Service, science, and success

The chief scientist of the Air Force recalls his time at the Laboratory.

By Whitney Spivey | March 19, 2020

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In the Spring of 2017, Richard Joseph was feeling pretty content. He’d had a long and successful career working for Los Alamos, for the Air Force, and for himself as a national security consultant. Retirement— back in New Mexico—was just around the corner.

That’s when he got a phone call from a former student, Heather Wilson, whom he’d taught at the United States Air Force Academy in the early ’80s. Wilson had just been named Secretary of the Air Force, and she wanted to have lunch with her former professor and longtime friend.

So Joseph made the trip to the Pentagon, and that’s when Wilson asked Joseph to become the 36th chief scientist of the Air Force. “I said ‘no,’” Joseph remembers. “I said, Heather, I’ve perfected my life. I’m crazy about my wife, I have hobbies, I have grandchildren, and I do just the right amount of work every month.”

But deep-down Joseph knew he would reconsider. “I couldn’t pass up the opportunity of public service that involved working again for the Air Force and for one of my former students,” he says. “It doesn’t get any better than that.”

Nearly two years into the chief scientist job, Joseph stopped by Los Alamos to chat with NSS about his work, his time at the Laboratory, and why dealing with an adversary is a lot like playing ice hockey.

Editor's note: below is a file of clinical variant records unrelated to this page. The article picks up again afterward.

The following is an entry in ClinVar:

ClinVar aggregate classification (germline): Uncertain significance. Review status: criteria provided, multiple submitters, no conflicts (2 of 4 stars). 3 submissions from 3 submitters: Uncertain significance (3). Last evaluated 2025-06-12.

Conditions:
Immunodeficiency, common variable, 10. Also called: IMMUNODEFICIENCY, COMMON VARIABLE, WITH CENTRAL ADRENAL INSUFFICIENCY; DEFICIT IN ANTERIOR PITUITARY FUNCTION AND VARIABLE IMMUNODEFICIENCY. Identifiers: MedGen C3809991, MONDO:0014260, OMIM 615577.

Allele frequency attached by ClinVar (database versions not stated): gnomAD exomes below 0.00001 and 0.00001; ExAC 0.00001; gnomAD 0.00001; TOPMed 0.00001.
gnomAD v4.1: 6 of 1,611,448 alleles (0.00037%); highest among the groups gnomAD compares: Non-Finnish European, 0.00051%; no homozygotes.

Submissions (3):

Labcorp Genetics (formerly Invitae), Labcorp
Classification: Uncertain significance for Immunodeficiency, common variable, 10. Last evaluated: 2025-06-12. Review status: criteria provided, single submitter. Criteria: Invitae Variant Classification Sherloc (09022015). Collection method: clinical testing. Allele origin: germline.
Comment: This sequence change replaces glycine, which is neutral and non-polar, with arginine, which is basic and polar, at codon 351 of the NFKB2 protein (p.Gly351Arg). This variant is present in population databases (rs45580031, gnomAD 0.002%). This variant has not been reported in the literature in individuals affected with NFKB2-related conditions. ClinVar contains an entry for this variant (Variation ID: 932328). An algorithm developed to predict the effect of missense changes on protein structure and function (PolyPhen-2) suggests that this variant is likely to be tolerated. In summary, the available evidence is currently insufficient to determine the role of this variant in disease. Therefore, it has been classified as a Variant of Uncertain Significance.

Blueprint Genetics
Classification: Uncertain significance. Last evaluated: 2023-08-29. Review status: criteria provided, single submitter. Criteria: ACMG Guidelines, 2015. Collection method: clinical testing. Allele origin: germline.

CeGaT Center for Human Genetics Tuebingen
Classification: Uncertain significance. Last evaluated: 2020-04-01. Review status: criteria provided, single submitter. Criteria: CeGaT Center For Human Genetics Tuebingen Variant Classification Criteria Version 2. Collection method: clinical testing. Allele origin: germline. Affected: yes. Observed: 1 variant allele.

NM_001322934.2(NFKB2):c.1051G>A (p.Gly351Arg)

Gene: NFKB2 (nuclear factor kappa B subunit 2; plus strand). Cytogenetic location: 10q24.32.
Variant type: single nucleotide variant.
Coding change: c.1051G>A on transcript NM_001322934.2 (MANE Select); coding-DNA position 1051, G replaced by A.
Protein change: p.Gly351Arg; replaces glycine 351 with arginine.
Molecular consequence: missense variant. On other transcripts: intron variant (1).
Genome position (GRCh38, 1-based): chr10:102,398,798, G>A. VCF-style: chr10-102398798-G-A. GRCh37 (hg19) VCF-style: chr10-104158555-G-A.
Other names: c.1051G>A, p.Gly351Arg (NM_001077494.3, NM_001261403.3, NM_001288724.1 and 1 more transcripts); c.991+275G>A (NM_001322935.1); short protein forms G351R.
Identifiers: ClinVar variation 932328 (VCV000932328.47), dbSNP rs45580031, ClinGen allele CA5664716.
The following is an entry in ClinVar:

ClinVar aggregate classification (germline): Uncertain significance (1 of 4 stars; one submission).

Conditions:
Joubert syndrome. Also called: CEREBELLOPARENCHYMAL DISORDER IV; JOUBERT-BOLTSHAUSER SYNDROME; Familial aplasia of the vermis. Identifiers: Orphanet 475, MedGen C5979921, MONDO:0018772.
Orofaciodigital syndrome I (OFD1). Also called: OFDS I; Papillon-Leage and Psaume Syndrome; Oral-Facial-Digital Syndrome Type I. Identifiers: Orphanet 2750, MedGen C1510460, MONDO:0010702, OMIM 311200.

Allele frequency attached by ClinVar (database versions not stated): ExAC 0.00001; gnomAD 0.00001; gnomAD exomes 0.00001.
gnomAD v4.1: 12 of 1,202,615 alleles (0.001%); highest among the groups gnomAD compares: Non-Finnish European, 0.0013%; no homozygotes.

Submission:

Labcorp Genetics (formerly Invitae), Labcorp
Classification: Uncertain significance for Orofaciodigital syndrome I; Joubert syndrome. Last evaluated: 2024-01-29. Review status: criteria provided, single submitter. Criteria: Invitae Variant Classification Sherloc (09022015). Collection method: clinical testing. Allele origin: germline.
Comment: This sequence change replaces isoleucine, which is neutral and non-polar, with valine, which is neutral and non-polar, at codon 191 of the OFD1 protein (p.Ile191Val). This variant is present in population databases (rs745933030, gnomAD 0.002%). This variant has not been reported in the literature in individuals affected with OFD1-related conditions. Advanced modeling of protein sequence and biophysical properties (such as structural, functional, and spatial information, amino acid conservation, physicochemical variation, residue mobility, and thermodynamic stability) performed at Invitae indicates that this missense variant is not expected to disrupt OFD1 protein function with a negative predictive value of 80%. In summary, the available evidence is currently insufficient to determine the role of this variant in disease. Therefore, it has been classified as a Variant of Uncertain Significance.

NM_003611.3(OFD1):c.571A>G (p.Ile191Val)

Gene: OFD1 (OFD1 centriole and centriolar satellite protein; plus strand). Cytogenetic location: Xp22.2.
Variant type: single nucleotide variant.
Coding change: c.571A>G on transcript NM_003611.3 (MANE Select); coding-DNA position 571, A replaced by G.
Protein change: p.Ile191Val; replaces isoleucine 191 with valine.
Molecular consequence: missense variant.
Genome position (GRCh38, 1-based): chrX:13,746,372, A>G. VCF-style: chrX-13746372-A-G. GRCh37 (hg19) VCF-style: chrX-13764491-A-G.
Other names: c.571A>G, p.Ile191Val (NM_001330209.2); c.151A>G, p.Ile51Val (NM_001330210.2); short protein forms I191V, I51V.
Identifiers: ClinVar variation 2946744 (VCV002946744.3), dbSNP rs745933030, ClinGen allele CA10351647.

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Richard Joseph, chief scientist of the Air Force, uses a laser during a visit to Travis Air Force Base in California. Joseph serves as the chief scientific adviser to the Chief of Staff and Secretary of the Air Force, and he provides assessments on scientific and technical issues affecting the Air Force mission. Photo: U.S. Air Force/Louis Briscese

You first came to Los Alamos as a grad student in 1978. What were your first impressions of the Lab?

When I came here, I’d heard all about Los Alamos because I’d worked for a man, Bob Carter, who’d worked for [Nobel Laureate Enrico] Fermi during the Manhattan Project. Bob told me all about the Lab and all about Los Alamos the town and the area, so when I came here as a grad student, I came primed, and I sure wasn’t disappointed. It was an exciting place, and I couldn’t believe that anyone would actually get paid to work in a place like this.

The Laboratory was, to me, the perfect place to be. I was doing basic nuclear physics. I would sometimes find myself leaving the computing center late at night and just chuckling to myself like I’d made off with the crown jewels because this was not work—this was just fun.

The entire Lab seemed to be set up for scientists to do their work. I seemed to be able to learn from everybody. Experts were everywhere in this system, and they all were leaning forward to help make things happen.

After a few years teaching at the Air Force Academy, you returned to Los Alamos as a nuclear weapons development liaison officer with the Defense Nuclear Agency. What did you work on in this role?